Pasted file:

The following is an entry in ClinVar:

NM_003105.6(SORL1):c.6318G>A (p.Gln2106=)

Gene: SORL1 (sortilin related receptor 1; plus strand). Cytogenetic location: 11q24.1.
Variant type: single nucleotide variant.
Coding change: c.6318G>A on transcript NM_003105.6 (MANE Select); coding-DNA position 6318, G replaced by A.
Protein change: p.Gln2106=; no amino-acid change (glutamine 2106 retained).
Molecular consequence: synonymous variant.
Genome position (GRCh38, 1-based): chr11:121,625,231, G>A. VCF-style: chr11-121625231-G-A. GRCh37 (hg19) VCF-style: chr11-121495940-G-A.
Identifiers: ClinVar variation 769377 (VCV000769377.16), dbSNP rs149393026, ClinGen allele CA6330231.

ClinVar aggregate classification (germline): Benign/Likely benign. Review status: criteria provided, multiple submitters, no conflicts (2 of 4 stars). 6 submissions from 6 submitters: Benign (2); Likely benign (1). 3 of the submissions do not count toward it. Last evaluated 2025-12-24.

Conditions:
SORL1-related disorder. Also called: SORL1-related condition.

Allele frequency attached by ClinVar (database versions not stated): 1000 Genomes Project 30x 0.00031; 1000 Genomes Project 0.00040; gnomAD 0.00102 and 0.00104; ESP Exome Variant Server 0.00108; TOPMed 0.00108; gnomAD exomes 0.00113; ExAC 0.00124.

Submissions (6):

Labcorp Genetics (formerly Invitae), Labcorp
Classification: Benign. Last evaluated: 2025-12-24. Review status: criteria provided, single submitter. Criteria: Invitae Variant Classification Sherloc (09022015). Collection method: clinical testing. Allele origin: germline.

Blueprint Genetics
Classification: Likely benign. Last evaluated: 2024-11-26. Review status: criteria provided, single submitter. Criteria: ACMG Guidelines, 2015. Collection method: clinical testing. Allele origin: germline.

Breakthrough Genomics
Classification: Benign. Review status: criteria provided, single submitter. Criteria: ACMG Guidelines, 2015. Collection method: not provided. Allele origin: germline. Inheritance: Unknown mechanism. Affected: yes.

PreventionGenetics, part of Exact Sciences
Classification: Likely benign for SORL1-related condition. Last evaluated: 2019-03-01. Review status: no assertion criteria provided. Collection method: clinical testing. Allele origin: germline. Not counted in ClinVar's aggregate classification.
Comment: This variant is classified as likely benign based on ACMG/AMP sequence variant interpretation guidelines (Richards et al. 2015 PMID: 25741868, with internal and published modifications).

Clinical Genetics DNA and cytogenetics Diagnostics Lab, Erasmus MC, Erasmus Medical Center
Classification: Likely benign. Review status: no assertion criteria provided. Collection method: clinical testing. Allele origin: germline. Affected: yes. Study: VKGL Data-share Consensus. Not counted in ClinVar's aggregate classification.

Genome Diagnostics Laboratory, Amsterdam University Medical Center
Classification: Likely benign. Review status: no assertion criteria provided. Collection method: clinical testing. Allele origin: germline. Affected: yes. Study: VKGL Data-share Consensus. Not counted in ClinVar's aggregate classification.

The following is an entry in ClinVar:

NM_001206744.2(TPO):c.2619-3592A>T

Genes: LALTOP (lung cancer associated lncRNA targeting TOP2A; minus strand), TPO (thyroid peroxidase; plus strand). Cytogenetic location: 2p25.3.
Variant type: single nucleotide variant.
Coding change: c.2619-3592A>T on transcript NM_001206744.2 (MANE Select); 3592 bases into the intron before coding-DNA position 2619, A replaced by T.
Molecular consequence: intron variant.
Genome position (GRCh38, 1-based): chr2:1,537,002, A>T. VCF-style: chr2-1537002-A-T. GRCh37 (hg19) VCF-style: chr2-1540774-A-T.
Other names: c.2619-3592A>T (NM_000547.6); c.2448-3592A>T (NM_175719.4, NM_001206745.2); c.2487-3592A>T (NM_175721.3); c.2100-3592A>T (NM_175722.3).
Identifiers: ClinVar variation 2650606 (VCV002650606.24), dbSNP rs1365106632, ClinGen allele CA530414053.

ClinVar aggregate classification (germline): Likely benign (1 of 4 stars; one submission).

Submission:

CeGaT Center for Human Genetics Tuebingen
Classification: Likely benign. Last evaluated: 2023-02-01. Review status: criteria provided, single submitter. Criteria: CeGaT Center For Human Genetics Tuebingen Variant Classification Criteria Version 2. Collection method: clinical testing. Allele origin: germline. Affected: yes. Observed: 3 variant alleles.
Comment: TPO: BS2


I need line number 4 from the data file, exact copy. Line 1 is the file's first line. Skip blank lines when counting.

Variant type: single nucleotide variant.